Album Review: Peggy Lee — Something Wonderful
A casual listener might only be able to name “Fever” – and possibly “Is That All There Is” – but Peggy Lee scored a lengthy run of hit singles. The primary arc of her career ran from the early ‘40s (when she was the singer in Benny Goodman’s big band) through 1974, when she hit the top 40 for the last time with “Let’s Love” (a song written, arranged and produced by a fan of hers named McCartney). She didn’t really need help writing songs, though: Lee (born Norma Egstrom) wrote or co-wrote nearly 300 songs.
Still, the multi-talented singer-actor-presenter was an all-around star who reinterpreted the works of others. Like Sinatra, she made songs her own even when she didn’t have a hand in composing them. In 1951 and ‘52 she starred on her own radio show, often singing songs from the Great American Songbook. As a bonus, she often brought on the program as guests the men who wrote those tunes: Hoagy Carmichael, Matt Dennis, Frank Loesser and Johnny Mercer all appeared on her show.
A new 2CD set from Omnivore Recordings, Something Wonderful: Peggy Lee Sings the Great American Songbook draws nearly 40 songs from that WCBS program, grouped together by composer: Mercer, Rogders & Hart / Rodgers & Hammerstein, Cole Porter, Dennis, Carmichael, Loesser and more. Backed on those by top orchestras, Lee is featured on those as well as four of her own songs (including “It’s a Good Day” and “Whee Baby”). The collection wraps up with nine standards written by other composers not previously named.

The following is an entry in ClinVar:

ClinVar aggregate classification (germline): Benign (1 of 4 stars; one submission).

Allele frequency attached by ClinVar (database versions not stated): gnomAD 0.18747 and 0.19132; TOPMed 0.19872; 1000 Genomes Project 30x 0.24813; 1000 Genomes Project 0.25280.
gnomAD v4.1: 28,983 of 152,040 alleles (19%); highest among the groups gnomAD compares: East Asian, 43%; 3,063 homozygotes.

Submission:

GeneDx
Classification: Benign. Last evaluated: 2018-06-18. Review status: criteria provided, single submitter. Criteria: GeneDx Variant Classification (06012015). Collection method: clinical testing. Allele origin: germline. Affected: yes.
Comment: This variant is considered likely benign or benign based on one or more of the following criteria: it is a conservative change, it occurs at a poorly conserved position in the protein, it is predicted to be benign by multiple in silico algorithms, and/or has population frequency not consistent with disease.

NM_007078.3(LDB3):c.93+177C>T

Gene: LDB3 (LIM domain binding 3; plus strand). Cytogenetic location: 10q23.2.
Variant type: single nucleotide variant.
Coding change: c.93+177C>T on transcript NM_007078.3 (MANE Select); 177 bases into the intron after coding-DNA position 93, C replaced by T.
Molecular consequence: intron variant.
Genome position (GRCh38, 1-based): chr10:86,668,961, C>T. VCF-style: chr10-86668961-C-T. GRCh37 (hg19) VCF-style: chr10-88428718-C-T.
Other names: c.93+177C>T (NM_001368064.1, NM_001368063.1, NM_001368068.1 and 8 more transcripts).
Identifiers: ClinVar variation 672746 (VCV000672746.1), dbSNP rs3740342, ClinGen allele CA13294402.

Of the 39 tunes here, only two have been previously released, making this a serious archival addition to Lee’s body of work. You’ll recognize most of these songs, from Dennis’ “Let’s Get Away from it All” to “Lullaby of Broadway.” The audio quality is just fine, and the bits of dialogue scattered among the songs adds to the album’s charm. Joe Marchese’s detailed and thoroughly-annotated liner note essay places the material into the context of the period (and into the overall scope of Lee’s body of work).